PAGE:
structs in C/C++

Page 1 of 1

1 Replies - 242 Views - Last Post: 25 October 2019 - 04:19 PM Rate Topic: -----

#1 Davidjohnson   User is offline

  • New D.I.C Head

Reputation: -1
  • View blog
  • Posts: 6
  • Joined: 25-October 19

structs in C/C++

Posted 25 October 2019 - 02:17 PM

Hi ;
I'm primarely coding in javascript right now but the concept of struct is the same concept as C/C++ which I already have learnt first C/C++ fundementals but didn't get deeply in its concepts.
I moved to code in javascript and then I discoverd that I need to get back one step to c/c++ and understand well the subject of structs ..

Well, my problem with struct that I understand all struct concept and its manipulation and how PC works along them, but there's still something ambiguous for me and need your help please.
Assume I have struct called BOOK with two attributes : size , font.
since I write
and its address on the memory is 0011 then implicitly is the same thing to define a variable called size with address 001? I mean with implicitly, "in aspect of understanding" we can say this understand the concept ..
am I right?

secondly, when I tell the PC
does the PC go first to BOOK address then afterward goes to size address where it's inside the book? in realy life if I have a book "assume it's on specific address" , and if I need something from what's found inside it, then I open it and lookup to specific line "specific address" to get the information about what I want .... so is that the same concept how it works with structs?!

In brief, what's confused me , once I write SOMETHINGBOOK.somethingInsideBOOK , after I write "." I get confused .... but if it's like general variable "not struct" just a variable like
 int a 
then it's fine and works fine with me .. could anyone provide me good explanation to grasp the concept of structs and accessing structs? exactly when I start dealing with points "BOOK.size" here's my confusing start ... and confusion comes because I start using "points" to access struct which it's not like a general variable .... any cooperation?
I start think on structs like that, whereever you stop your accessing into a struct then you're there and implicitly you have a variable on the address you stop at ...., am I right?

thanks in advance

Is This A Good Question/Topic? 0
  • +

Replies To: structs in C/C++

#2 baavgai   User is offline

  • Dreaming Coder
  • member icon

Reputation: 7501
  • View blog
  • Posts: 15,545
  • Joined: 16-October 07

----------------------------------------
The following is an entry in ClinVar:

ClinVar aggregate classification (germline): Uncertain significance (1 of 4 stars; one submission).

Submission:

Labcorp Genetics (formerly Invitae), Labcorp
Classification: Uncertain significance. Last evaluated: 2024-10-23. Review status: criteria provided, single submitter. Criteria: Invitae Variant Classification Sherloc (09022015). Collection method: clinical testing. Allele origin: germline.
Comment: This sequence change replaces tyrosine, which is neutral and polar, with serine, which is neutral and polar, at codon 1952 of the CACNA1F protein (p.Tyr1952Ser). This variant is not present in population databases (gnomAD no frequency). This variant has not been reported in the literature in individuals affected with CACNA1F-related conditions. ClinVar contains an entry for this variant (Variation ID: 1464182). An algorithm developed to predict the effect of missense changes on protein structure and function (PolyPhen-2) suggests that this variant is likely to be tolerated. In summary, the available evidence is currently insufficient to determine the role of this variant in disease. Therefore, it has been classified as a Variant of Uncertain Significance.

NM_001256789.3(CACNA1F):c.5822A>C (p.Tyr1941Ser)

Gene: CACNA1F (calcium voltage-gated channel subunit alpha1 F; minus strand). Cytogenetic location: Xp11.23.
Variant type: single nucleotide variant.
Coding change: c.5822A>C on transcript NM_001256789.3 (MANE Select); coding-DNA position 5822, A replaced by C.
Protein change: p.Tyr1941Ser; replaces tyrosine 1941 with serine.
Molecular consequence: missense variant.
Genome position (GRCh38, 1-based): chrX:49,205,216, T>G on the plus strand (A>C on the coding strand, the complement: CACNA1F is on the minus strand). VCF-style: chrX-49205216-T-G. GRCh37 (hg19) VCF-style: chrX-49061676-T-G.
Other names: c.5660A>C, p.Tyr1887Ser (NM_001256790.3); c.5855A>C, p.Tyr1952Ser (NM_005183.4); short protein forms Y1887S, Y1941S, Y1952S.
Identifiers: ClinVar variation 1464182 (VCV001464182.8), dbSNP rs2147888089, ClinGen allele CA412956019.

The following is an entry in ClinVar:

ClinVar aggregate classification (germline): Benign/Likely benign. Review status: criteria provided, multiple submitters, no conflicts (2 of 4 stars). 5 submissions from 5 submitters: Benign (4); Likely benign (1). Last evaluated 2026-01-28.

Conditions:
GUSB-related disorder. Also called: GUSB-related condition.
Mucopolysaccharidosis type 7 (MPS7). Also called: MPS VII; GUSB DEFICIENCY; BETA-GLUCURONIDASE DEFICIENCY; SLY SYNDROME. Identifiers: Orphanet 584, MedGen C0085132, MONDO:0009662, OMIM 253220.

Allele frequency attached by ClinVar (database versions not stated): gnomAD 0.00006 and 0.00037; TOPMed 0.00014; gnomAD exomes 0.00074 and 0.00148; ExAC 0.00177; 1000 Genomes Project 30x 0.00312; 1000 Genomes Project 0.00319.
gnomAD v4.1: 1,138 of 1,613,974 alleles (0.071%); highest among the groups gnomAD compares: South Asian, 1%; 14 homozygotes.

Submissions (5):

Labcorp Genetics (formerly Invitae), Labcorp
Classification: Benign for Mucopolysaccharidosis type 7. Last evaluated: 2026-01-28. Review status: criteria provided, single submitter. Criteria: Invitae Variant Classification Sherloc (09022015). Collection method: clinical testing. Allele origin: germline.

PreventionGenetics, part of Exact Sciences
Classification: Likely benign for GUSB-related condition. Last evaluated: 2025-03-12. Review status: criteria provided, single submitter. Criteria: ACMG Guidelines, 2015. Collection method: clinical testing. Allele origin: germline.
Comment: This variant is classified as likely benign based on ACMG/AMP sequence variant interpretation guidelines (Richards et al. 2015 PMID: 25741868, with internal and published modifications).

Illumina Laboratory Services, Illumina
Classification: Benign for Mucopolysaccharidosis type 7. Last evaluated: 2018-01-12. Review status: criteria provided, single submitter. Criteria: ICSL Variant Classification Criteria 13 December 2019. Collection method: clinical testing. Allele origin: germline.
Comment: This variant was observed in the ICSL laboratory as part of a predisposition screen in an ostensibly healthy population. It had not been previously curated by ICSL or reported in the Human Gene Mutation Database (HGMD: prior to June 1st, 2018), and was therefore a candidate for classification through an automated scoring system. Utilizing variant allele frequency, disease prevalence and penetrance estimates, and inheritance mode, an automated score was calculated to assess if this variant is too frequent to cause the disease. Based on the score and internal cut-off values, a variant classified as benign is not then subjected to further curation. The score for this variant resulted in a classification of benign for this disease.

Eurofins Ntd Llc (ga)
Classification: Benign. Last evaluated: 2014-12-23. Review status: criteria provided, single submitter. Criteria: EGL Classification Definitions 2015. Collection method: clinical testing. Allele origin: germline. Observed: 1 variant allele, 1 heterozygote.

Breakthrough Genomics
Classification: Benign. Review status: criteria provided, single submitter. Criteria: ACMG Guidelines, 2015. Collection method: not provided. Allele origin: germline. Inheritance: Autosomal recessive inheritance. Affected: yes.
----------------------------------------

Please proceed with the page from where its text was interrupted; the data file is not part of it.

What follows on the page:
Re: structs in C/C++

Posted 25 October 2019 - 04:19 PM

View PostDavidjohnson, on 25 October 2019 - 05:17 PM, said:

I have struct called BOOK with two attributes : size , font.

Excellent. Let's define that in C.

struct BOOK {
    int size;
    int font;

View PostDavidjohnson, on 25 October 2019 - 05:17 PM, said:

since I write [li] BOOK.size [/li] and its address on the memory

Nope. Full stop. That doesn't make any sense. A struct is a "structure." It has no storage unto itself, it defines how storage organized.

In most any language you have basic value types. e.g. char, int, float. You can program using just that, but what if you have something that logically contains multiple values, like a point in space or an item in inventory?

You BOOK describes a thing, but it isn't a thing. You'd use it like so:
#include <stdio.h>
#include <stdlib.h>

struct BOOK {
    int size;
    int font;

void showBook(struct BOOK book) {
    printf("book: size=%d, font=%d\n", book.size, book.font);

int main() {
    struct BOOK book1;
    struct BOOK book2;

    book1.size = 1; book1.font = 42;
    book2.size = 2; book2.font = 69;

    return 0;

The size in memory is at least what is required to store two ints, but can be more depending on machine. In C, you can actually look into that:
struct BOOK book;
printf("book = %d\n", sizeof(book));

Indeed, if you're curious about how things float around memory, C is the way to go. Most modern languages abstract such things away from the programmer as a matter of course. C puts in it your face and forces you do deal with it. Note, that above program isn't the best C, as you should really pass a pointer and not a copy of the value. I'll leave that for you to investigate.

Hope this helps.
Was This Post Helpful? 2
  • +
  • -

Page 1 of 1